‘Not our culture’: Afghan women tweet pictures of kaleidoscopic robes to protest Taliban’s burqa diktat


In a campaign started by Dr Bahar Jalali, hundreds of women are using hashtags like #DoNotTouchMyClothes and #AfghanistanCulture along with their pictures in colourful traditional dresses

Afghan women have been tweeting pictures of themselves in coulourful traditional dresses to protest against the Taliban’s order mandating women to wear a Burqa and Hijab.

The Taliban are breaking their promises on women’s rights and inclusivity in Afghanistan. From taking away gender-neutral and equal opportunity classrooms to chipping away at their most basic freedom of choices in everyday life, women are paying the most profound price of a hurried and jagged US exit.

Even as they have shown an inclination for positive press and image makeover among the Western circles, the Taliban have shown they are least hesitant in using violence against protesters and doubling down with gag orders.

But women activists have been exploring avenues to make their voices heard. From facing batons and whips to armed gunmen in Afghan streets, a women-lead rights movement has been quietly brewing in the country. Most recently, they have taken to social media to reclaim their sartorial choices under a black and white Taliban rule.

Afghan women from across the world have started an online campaign to protest against the strict new dress code for female students imposed by the Taliban. They are posting photos of themselves wearing colourful traditional Afghan dresses on social media to reclaim their distinct culture against a monolithic version of Islam propagated by the Taliban.

In a campaign started by Dr Bahar Jalali, a former history professor at the American University in Afghanistan, hundreds of women are using hashtags like #DoNotTouchMyClothes and #AfghanistanCulture along with their hijab-less pictures.

“I encourage Afghans worldwide to share the beauty of Afghan culture. Today, the Afghan nation and identity is facing a brutal assault by foreign terrorists who have taken our soil hostage and imposed alien ways on our people,” Jalil tweeted along with a picture of herself dressed in beautiful dark green robes.

Notorious for their brutal and oppressive rule from 1996 to 2001, the Taliban had promised a more inclusive government this time. However, all the top positions were handed to key leaders from the movement and the Haqqani network – the most violent faction of the Taliban known for devastating attacks. Furthermore, they have boasted about ‘allowing’ women into classrooms and workplaces but have mandated the segregation of genders in classrooms and said women students, teachers and employees must wear hijabs. They even got women in long, fully veiled black abayas, covering their faces and hands to host a pro-Taliban protest at a university in Kabul.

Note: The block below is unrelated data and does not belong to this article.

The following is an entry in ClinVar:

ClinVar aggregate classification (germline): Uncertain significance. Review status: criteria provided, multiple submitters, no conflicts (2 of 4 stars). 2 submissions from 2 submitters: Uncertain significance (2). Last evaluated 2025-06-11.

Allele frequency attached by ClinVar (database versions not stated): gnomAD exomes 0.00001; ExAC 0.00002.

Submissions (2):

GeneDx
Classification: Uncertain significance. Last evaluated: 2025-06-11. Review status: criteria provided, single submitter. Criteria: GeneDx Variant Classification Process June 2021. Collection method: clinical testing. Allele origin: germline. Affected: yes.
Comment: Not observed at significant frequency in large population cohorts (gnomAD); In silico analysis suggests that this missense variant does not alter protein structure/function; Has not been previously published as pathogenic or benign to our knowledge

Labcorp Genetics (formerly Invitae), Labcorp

However, the Taliban couldn’t have painted a starker contrast to the pictures being tweeted by these women.

Many were taken aback by the way the women had dressed at the pro-Taliban rally; the nib and hand coverings are seen as a foreign concept to many Afghans who are used to the colourful, kaleidoscopic traditional dresses.

Hundreds of women quickly joined the campaign, tweeting their own versions of traditional afghan dresses as prevalent in different parts of the country. Some sported elaborate head jewellery while others were dressed in long billowing kurtas that were an explosion of bright colours. The women attributed these varying attires to the culture of different tribes and regions but almost all of them denied that Hijab was ever a part of their culture.

Some of them dated as far back as the 1980s.

The granddaughter of a former-era feminist also tweeted a then verses now contrast to highlight that a monochromatic hijab was in fact brought to Afghanistan by the Taliban.

Jalali’s campaign was an instant success, which even garnered significant media attention. She said that her’s was a campaign aimed at informing, educating, and dispelling the “misinformation that is being propagated by Taliban”.

“No woman has ever dressed like this in the history of Afghanistan. This is utterly foreign and alien to Afghan culture. I posted my pic in the traditional Afghan dress to inform, educate, and dispel the misinformation that is being propagated by Taliban,” said Jalali.

Speaking to BBC, Jalali said that she started the campaign because “one of my biggest concerns is Afghanistan’s identity and sovereignty is under attack”.

Posting a picture of herself on Twitter in a green Afghan dress, she urged other Afghan women to share theirs to show “the true face of Afghanistan”.

“I wanted to inform the world the attires that you’ve been seeing in the media (referring to those worn by women at the pro-Taliban rally) that’s not our culture, that’s not our identity,” she said.

Also Read: From women can’t be ministers to no co-education, a look at the new Taliban’s perspective on women’s rights





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